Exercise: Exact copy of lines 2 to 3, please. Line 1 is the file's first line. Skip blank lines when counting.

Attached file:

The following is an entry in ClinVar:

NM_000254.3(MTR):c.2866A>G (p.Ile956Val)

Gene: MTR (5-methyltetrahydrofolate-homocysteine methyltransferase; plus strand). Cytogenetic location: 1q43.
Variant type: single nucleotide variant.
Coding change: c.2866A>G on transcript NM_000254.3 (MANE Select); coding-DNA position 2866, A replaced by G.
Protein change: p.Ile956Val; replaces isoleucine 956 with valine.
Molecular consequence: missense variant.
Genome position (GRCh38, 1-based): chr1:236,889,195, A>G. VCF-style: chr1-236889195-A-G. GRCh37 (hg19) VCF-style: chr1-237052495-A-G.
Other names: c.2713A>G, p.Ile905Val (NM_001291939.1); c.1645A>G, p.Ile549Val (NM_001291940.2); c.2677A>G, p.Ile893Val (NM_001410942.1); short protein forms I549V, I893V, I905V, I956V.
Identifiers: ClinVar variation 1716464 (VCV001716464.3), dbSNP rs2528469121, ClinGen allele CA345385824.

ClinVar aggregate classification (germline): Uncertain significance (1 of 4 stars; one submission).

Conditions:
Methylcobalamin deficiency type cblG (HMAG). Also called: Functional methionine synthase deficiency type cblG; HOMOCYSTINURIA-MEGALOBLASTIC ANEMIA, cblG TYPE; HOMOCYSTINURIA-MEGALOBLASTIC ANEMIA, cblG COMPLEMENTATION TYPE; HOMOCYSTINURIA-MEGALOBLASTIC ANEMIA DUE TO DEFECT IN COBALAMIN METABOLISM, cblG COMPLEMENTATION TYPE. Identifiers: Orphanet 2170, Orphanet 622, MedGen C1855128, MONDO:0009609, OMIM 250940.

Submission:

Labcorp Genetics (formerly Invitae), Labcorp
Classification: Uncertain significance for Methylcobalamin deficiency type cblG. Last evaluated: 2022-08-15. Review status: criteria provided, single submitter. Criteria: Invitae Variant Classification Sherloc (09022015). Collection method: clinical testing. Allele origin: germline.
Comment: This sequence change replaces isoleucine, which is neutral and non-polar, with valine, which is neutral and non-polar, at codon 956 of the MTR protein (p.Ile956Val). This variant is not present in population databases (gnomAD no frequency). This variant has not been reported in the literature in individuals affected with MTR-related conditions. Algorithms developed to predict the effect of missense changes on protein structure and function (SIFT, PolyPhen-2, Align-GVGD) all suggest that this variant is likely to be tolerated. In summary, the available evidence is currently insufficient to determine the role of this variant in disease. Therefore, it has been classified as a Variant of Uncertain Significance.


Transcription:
NM_000254.3(MTR):c.2866A>G (p.Ile956Val)

Gene: MTR (5-methyltetrahydrofolate-homocysteine methyltransferase; plus strand). Cytogenetic location: 1q43.